New report examines gun violence ‘hot spots’ in Houston area

Baker Institute experts examine incidence of firearm-related crimes

Child and firearm safety example

HOUSTON – (May 30, 2023) – A new report by Rice University’s Baker Institute for Public Policy sheds light on the reality of gun violence in the Houston area.

The report examines firearm incidents in Harris County from 2018 to 2021 using data from the four largest law enforcement jurisdictions in the county — the Houston, Pasadena and Baytown police departments and the Harris County Sheriff’s Office. The authors identified trends in homicide rates, the distribution of firearm incidents by severity and firearm incident “hot spots.”

The findings emphasize the need for a comprehensive approach to reducing gun violence, argue authors Ned Levine, Bindi Naik-Mathuria, Cary Cain, Lisa Pompeii and Abiodun Oluyomi.

Nearly half of the region’s gun crimes were transportation-related; 27% occurred on a sidewalk or adjacent to a road and 19% occurred in a parking lot. Single-family homes saw 12% of the area’s incidents, 9% occurred at apartments and 7% took place at retail establishments. Of the latter, convenience stores and gas stations were the most common locations. Furthermore, 29% of the firearm crimes occurred within 300 feet of an alcohol-serving business.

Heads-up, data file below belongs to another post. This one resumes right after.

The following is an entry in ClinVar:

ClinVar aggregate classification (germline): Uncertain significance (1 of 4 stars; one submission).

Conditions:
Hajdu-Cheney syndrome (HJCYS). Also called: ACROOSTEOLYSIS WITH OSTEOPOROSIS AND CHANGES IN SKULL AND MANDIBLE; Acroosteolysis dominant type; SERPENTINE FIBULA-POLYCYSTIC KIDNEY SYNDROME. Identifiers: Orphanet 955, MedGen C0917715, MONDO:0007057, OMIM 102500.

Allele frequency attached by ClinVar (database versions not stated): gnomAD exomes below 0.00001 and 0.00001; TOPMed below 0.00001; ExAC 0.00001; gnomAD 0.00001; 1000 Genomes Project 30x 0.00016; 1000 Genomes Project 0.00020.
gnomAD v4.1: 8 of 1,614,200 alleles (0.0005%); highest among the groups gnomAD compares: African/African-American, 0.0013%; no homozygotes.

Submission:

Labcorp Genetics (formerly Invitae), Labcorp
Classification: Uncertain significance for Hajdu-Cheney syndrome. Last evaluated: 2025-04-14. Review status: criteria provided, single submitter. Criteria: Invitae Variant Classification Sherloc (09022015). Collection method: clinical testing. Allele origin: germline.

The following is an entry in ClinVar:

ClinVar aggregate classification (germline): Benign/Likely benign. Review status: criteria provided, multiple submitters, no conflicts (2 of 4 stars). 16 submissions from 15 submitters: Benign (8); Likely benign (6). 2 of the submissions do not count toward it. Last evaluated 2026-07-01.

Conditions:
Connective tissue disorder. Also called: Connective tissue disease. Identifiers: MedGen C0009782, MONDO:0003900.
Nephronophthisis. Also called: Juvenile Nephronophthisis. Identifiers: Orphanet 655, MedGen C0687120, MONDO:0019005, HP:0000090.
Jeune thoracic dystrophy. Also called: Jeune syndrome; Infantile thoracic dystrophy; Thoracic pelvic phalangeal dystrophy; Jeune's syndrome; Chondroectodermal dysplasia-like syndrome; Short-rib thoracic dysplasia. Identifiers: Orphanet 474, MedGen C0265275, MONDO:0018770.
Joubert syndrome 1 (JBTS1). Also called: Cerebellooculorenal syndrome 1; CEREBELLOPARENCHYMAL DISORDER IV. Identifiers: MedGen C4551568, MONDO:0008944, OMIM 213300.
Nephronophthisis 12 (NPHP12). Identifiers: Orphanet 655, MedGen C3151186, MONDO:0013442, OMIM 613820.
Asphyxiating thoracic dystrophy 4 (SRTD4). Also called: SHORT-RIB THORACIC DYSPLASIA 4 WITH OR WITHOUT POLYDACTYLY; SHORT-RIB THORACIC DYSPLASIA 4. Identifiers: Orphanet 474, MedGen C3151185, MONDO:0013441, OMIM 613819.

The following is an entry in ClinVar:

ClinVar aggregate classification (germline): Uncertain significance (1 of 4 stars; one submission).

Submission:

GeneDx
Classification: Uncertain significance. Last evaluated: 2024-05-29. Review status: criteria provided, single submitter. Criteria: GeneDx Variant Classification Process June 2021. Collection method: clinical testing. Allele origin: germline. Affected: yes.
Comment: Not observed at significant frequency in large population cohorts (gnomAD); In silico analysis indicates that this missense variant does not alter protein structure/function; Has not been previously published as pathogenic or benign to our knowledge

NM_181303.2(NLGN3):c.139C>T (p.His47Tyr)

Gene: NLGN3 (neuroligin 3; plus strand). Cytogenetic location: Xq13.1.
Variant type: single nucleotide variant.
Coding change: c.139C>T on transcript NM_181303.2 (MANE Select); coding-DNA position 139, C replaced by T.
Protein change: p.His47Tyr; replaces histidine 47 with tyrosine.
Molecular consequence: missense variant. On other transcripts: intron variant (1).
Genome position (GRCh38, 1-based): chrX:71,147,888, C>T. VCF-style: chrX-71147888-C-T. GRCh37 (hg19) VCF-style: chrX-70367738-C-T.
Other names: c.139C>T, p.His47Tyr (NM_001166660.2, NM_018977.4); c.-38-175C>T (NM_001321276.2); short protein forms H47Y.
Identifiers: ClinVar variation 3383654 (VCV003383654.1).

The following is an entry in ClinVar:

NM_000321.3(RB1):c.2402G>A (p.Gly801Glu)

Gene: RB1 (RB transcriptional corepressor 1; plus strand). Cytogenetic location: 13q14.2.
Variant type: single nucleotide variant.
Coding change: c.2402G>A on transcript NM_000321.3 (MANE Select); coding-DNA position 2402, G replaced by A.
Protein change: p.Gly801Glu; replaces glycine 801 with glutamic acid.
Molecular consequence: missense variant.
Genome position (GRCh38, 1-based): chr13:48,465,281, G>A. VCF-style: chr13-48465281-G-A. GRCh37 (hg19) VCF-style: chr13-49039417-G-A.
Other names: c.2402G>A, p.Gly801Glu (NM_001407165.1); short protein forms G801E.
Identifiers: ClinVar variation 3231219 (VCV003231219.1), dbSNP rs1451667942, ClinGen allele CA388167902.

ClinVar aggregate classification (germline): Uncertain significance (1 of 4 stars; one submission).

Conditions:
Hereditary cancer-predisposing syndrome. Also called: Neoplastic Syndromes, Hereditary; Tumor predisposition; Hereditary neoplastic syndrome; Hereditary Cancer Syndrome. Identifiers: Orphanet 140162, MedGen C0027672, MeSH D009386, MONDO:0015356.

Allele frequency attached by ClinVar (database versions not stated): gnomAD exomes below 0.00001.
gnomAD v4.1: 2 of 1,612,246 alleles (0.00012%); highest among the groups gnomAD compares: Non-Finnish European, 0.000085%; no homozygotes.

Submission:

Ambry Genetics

“Gun killings are of course tragic, but nonfatal firearm violence can also severely injure victims, leaving them physically debilitated or psychologically damaged for years on end,” the authors wrote. “The family and friends of the victims are often left traumatized as well.”

Due to exacerbating factors such as expanded gun access and a lack of registries and user licensing, limited after-school programs and inadequate mental health services, there is no single solution to the issue, the authors argue.

“We are not fatalistic about gun violence. It can be curbed. But we should start from a realistic understanding of its scope,” they wrote. “Gun violence is ingrained in American society, and the problem will not disappear as the result of any single policy — e.g., banning assault rifles, arming school guards or intervening with mentally ill people who have violent impulses. These policy actions may help, but a substantial reduction in gun violence will require a comprehensive approach encompassing many different programs and policies.”

To learn more about the situation in Houston, join the Baker Institute for its June 2 event on “Preventing Firearm Injury in the Greater Houston Area Through Purpose and Policy.”